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Chairman's Comment

Date: 01/01/1978
Author: John Croll
Position: Former Chairman
Contributor: Tony Williams

Well, spring-time thermals have been living up to their reputation recently, Ashley Doubtfire 10 miles, Ray Willis nearly 8½ miles, Norman Millhouse over 6 - great stuff Most spectacular (I'm glad to say I saw it happen) was the flight on Saturday 15th April when Paul Baker and the Fack twins decided that conditions were no good on top of the Blorenge. They therefore decided to fly down in nil wind, and go home. All three were literally at tree-top level when they caught the most tremendous amount of thermal lift, and worked it back to about 500 feet above take-off (a height gain of about 2,500 feet), flew around for nearlv an hour, two of them landing back on top again', It probably isn't fair to discriminate but I think Paul and his Moyes were looking best. Well done, all of you - don't forget we are looking for that record again - 50 miles seems to be a common dream at the moment and is I believe quite possible on the right day. (If you are there at the right time place etc., etc).

Hang-gliding has had some really good coverage in the media recently. There was a nice big photo on the front of the Guardian recently, of kites in the league, plus more pictures and a write-up on the competition and flying in general. We also got a picture and a mention in the Daily Express, but best of all was the feature on both powered and free-flight hang-gliding on Tomorrows World, featuring Brian Milton and Len Gabriel brief f lying shots of Ashley, and Bob Calvert too. Brian is going to attempt a non stop London to Paris flight in the near future., with Len"s twin engine job.I believe all Russian cargo ships in the channel are being given a red alert just before Brian takes off. Apologies Brian. In fact thanks to you as press officer for getting us such positive publicity we really wish you luck on that long journey.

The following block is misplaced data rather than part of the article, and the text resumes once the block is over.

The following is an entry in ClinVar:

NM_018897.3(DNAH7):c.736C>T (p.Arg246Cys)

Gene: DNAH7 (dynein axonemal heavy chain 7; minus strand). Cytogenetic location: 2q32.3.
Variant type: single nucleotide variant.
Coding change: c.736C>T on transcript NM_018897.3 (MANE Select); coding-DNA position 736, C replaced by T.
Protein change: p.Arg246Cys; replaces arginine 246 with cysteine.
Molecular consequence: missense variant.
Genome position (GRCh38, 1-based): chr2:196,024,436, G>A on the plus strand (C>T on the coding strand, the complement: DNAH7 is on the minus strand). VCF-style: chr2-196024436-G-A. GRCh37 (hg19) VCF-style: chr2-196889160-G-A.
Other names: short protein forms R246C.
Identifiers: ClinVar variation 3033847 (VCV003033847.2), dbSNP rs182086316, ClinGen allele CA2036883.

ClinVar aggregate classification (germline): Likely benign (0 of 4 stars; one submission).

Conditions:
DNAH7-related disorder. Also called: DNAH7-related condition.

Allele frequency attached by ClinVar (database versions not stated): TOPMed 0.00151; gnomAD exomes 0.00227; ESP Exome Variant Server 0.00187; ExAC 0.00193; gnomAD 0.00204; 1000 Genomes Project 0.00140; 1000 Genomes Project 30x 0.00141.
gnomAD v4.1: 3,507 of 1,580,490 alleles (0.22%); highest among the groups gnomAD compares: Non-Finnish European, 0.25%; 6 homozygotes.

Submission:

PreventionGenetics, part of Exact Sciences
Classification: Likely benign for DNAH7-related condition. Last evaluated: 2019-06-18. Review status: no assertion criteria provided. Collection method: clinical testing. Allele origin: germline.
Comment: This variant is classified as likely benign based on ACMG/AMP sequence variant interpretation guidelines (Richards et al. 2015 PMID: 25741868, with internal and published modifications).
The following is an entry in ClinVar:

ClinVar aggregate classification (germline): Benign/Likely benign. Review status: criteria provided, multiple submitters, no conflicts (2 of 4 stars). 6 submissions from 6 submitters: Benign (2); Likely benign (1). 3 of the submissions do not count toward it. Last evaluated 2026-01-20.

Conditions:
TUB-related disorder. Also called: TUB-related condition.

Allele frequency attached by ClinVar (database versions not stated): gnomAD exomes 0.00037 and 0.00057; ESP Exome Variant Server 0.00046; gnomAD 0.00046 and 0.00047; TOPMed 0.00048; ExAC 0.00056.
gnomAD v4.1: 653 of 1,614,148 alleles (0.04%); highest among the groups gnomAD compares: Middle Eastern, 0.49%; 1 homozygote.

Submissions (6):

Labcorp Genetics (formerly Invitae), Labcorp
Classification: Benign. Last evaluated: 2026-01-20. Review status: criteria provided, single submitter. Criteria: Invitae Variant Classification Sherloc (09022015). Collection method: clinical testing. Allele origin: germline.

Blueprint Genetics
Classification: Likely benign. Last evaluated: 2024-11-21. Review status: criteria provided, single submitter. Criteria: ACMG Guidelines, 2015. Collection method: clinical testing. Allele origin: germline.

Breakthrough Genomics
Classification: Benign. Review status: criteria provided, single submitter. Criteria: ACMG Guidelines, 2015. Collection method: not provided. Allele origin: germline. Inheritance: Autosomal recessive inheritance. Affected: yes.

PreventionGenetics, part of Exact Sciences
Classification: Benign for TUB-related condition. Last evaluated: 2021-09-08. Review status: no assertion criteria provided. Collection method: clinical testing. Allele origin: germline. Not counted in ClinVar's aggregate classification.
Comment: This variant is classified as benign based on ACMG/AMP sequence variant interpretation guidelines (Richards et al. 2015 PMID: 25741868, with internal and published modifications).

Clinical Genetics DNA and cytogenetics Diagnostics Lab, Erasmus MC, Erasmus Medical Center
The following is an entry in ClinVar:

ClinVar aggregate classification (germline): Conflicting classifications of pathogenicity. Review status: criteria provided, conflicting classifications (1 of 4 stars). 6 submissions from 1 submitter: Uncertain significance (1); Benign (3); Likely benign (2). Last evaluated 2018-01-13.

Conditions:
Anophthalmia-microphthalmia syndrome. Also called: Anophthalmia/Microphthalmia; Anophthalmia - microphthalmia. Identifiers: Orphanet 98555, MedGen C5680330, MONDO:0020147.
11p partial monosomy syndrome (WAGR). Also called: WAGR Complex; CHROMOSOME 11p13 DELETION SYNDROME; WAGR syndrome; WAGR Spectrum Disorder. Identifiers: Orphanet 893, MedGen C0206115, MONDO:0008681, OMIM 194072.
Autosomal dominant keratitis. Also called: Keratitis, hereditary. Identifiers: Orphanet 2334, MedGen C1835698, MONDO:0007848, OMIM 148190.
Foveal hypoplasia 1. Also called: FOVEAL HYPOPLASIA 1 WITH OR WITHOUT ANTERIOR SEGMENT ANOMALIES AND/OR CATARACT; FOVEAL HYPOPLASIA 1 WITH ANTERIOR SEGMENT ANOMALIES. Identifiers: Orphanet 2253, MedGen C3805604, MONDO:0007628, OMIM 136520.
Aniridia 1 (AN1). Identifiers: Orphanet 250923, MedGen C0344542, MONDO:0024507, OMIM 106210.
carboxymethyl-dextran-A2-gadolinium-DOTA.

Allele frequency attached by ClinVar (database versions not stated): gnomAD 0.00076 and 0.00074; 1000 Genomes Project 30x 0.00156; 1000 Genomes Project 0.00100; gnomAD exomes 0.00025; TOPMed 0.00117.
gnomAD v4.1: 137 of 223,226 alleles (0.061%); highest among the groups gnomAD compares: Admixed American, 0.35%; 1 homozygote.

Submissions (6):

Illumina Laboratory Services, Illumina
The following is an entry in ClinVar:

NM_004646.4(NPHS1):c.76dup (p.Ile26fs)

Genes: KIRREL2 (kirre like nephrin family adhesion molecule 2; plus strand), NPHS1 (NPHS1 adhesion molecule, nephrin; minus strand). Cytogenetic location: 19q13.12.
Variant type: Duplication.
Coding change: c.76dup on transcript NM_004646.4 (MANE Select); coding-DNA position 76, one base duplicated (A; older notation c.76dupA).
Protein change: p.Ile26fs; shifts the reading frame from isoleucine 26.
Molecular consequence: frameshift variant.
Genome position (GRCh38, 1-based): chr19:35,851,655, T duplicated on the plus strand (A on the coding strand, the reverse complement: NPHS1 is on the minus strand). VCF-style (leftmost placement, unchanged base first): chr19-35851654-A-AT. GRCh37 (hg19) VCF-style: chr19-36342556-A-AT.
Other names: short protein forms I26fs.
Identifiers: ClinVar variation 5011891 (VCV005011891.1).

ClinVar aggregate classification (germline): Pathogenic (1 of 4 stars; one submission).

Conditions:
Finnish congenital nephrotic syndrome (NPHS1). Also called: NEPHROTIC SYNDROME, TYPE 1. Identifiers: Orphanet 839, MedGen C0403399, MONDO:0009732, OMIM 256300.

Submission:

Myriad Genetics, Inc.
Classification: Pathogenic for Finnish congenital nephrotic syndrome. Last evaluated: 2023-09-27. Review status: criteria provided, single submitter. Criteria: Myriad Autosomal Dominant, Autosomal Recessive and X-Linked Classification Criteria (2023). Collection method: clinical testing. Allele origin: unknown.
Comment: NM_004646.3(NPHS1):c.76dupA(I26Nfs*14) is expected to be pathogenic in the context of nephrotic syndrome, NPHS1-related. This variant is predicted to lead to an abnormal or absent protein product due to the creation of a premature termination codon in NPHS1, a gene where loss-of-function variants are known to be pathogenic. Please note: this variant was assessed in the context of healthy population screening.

The most obvious danger of powered flight seems to be catching ones feet in the prop, and this recently happened to a well known flier. Fortunately the injuries were not nearly as bad as could have been expected and he is not in hospital. A 'get well soon' card has been sent on behalf of us all.

Having read about it in books and magazines on sail-plane flying many of us have dreamed about wave--'lift, lenticulars (Blorenge in a Westerly) and all that. A recent article in the Australian Magazine Sky-Sailer definitely makes you think twice about it. The person concerned got, into wave rotor with disastrous but miraculously not fatal results. This phenomenon occurs underneath the waves and consists a cylinder of air rotating really fast - it has been known to bring down fixed wing gliders and jet planes. So stick to the thermals lads, they can be rough enough and have lots more good flying in the next few weeks

John Croll

Contributor's Notes:

Several big names of 1970s hang gliding mentioned here:

Ashley Doubtfire: league pilot, school proprietor, did many big flights. Died in the 1980s (not flying related).

Ray Willis: usually "top of the stack" Made and sold electronic varios

Norman Millhouse: well known Bristol butcher! U.K. h/g team member at Kossen World Championships

Paul Baker: involved in the High School of Hang Gliding run by the Fack twins John and Jerome. They imported Bennet gliders including the famous Phoenix series. John later worked for Pegasus. Paul was flying a Moyes Maxi. (The same Moyes we know today)

Brian Milton: founder of the League- author/journalist -famous for lots of flying related "wheezes" including first flight to Australia and first round the world flight in a microlight

Len Gabriels: founder of Skyhook Hang gliders

Bob Calvert: several times UK champion at hang gliding

The reference to Russian ships is a gentle reminder that Brian Milton's balloon launched flight across the channel landed short- rescued by...

The prop warning refers to Gerry Breen's losing a toe or two in the prop of his powered hang glider.


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